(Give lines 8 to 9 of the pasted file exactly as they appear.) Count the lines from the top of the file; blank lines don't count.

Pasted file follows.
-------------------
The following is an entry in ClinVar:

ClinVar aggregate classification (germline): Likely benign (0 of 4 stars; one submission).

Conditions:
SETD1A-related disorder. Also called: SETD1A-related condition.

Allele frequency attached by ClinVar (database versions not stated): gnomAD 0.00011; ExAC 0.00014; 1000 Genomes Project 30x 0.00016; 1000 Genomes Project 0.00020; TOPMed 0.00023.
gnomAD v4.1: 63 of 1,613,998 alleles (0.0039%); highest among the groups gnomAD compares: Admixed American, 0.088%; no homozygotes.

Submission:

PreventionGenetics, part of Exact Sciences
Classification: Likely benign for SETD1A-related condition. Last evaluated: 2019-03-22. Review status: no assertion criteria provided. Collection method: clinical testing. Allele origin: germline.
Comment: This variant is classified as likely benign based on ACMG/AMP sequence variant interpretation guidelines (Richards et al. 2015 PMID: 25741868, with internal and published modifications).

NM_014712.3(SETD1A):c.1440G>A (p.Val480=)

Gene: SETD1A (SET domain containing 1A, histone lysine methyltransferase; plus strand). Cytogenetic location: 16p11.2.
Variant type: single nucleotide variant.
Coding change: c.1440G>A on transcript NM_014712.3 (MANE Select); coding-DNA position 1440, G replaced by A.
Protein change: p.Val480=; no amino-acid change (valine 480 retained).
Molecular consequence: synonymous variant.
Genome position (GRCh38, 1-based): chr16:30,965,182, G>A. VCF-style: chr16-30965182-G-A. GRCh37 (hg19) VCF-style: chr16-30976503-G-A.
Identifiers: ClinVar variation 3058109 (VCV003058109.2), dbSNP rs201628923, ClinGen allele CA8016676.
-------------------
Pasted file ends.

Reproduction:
PreventionGenetics, part of Exact Sciences
Classification: Likely benign for SETD1A-related condition. Last evaluated: 2019-03-22. Review status: no assertion criteria provided. Collection method: clinical testing. Allele origin: germline.